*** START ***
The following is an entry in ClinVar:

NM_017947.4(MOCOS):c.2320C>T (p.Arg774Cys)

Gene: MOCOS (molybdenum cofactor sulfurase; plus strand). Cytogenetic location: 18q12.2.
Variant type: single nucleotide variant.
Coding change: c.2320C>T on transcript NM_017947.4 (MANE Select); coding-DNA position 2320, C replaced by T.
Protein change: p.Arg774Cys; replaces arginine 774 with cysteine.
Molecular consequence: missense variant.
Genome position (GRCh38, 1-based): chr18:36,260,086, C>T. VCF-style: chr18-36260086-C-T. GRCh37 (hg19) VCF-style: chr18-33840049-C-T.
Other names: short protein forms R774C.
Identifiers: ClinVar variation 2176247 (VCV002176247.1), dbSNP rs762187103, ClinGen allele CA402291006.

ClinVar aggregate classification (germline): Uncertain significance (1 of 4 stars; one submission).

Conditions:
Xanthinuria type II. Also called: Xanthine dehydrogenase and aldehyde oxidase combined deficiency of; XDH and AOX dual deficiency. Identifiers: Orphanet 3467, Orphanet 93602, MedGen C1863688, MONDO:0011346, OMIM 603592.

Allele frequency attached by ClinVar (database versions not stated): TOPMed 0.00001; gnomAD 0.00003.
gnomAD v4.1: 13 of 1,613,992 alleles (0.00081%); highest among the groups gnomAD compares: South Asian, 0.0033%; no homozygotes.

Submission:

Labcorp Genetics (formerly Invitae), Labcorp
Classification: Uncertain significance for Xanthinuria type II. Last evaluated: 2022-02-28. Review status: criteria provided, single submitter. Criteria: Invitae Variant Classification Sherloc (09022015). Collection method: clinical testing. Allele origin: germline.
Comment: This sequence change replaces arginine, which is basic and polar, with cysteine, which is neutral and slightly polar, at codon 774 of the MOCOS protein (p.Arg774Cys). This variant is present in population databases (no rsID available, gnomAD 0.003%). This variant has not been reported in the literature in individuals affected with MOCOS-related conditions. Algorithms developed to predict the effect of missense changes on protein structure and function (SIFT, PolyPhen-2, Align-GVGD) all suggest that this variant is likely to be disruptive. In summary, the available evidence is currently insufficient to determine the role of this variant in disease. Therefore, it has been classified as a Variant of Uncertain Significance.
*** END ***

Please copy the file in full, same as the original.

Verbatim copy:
The following is an entry in ClinVar:

NM_017947.4(MOCOS):c.2320C>T (p.Arg774Cys)

Gene: MOCOS (molybdenum cofactor sulfurase; plus strand). Cytogenetic location: 18q12.2.
Variant type: single nucleotide variant.
Coding change: c.2320C>T on transcript NM_017947.4 (MANE Select); coding-DNA position 2320, C replaced by T.
Protein change: p.Arg774Cys; replaces arginine 774 with cysteine.
Molecular consequence: missense variant.
Genome position (GRCh38, 1-based): chr18:36,260,086, C>T. VCF-style: chr18-36260086-C-T. GRCh37 (hg19) VCF-style: chr18-33840049-C-T.
Other names: short protein forms R774C.
Identifiers: ClinVar variation 2176247 (VCV002176247.1), dbSNP rs762187103, ClinGen allele CA402291006.

ClinVar aggregate classification (germline): Uncertain significance (1 of 4 stars; one submission).

Conditions:
Xanthinuria type II. Also called: Xanthine dehydrogenase and aldehyde oxidase combined deficiency of; XDH and AOX dual deficiency. Identifiers: Orphanet 3467, Orphanet 93602, MedGen C1863688, MONDO:0011346, OMIM 603592.

Allele frequency attached by ClinVar (database versions not stated): TOPMed 0.00001; gnomAD 0.00003.
gnomAD v4.1: 13 of 1,613,992 alleles (0.00081%); highest among the groups gnomAD compares: South Asian, 0.0033%; no homozygotes.

Submission:

Labcorp Genetics (formerly Invitae), Labcorp
Classification: Uncertain significance for Xanthinuria type II. Last evaluated: 2022-02-28. Review status: criteria provided, single submitter. Criteria: Invitae Variant Classification Sherloc (09022015). Collection method: clinical testing. Allele origin: germline.
Comment: This sequence change replaces arginine, which is basic and polar, with cysteine, which is neutral and slightly polar, at codon 774 of the MOCOS protein (p.Arg774Cys). This variant is present in population databases (no rsID available, gnomAD 0.003%). This variant has not been reported in the literature in individuals affected with MOCOS-related conditions. Algorithms developed to predict the effect of missense changes on protein structure and function (SIFT, PolyPhen-2, Align-GVGD) all suggest that this variant is likely to be disruptive. In summary, the available evidence is currently insufficient to determine the role of this variant in disease. Therefore, it has been classified as a Variant of Uncertain Significance.